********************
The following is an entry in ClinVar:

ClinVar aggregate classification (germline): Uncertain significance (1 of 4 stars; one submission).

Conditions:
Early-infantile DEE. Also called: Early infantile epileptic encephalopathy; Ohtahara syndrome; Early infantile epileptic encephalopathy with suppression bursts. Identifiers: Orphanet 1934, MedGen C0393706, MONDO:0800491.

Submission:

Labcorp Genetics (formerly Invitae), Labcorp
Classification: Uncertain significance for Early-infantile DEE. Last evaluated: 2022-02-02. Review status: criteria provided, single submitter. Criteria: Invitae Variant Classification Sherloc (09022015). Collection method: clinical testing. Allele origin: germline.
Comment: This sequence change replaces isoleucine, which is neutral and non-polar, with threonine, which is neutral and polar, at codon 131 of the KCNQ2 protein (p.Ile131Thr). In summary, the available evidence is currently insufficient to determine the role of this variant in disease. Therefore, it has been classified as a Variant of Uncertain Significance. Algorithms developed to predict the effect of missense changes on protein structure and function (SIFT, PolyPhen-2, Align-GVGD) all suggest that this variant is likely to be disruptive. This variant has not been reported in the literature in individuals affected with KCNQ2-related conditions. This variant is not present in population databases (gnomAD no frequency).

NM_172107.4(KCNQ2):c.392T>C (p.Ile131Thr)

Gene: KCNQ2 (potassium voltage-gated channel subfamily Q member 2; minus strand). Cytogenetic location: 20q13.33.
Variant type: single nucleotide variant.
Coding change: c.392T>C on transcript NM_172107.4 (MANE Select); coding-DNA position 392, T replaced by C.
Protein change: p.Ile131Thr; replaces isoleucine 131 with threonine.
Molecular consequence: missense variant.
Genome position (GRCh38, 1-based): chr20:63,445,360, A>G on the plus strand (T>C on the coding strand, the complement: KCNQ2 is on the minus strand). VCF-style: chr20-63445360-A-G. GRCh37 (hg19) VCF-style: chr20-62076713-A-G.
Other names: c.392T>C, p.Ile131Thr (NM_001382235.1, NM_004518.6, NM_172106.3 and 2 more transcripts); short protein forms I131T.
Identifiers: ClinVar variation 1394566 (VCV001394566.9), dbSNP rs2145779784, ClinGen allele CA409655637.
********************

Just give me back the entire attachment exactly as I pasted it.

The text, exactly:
The following is an entry in ClinVar:

ClinVar aggregate classification (germline): Uncertain significance (1 of 4 stars; one submission).

Conditions:
Early-infantile DEE. Also called: Early infantile epileptic encephalopathy; Ohtahara syndrome; Early infantile epileptic encephalopathy with suppression bursts. Identifiers: Orphanet 1934, MedGen C0393706, MONDO:0800491.

Submission:

Labcorp Genetics (formerly Invitae), Labcorp
Classification: Uncertain significance for Early-infantile DEE. Last evaluated: 2022-02-02. Review status: criteria provided, single submitter. Criteria: Invitae Variant Classification Sherloc (09022015). Collection method: clinical testing. Allele origin: germline.
Comment: This sequence change replaces isoleucine, which is neutral and non-polar, with threonine, which is neutral and polar, at codon 131 of the KCNQ2 protein (p.Ile131Thr). In summary, the available evidence is currently insufficient to determine the role of this variant in disease. Therefore, it has been classified as a Variant of Uncertain Significance. Algorithms developed to predict the effect of missense changes on protein structure and function (SIFT, PolyPhen-2, Align-GVGD) all suggest that this variant is likely to be disruptive. This variant has not been reported in the literature in individuals affected with KCNQ2-related conditions. This variant is not present in population databases (gnomAD no frequency).

NM_172107.4(KCNQ2):c.392T>C (p.Ile131Thr)

Gene: KCNQ2 (potassium voltage-gated channel subfamily Q member 2; minus strand). Cytogenetic location: 20q13.33.
Variant type: single nucleotide variant.
Coding change: c.392T>C on transcript NM_172107.4 (MANE Select); coding-DNA position 392, T replaced by C.
Protein change: p.Ile131Thr; replaces isoleucine 131 with threonine.
Molecular consequence: missense variant.
Genome position (GRCh38, 1-based): chr20:63,445,360, A>G on the plus strand (T>C on the coding strand, the complement: KCNQ2 is on the minus strand). VCF-style: chr20-63445360-A-G. GRCh37 (hg19) VCF-style: chr20-62076713-A-G.
Other names: c.392T>C, p.Ile131Thr (NM_001382235.1, NM_004518.6, NM_172106.3 and 2 more transcripts); short protein forms I131T.
Identifiers: ClinVar variation 1394566 (VCV001394566.9), dbSNP rs2145779784, ClinGen allele CA409655637.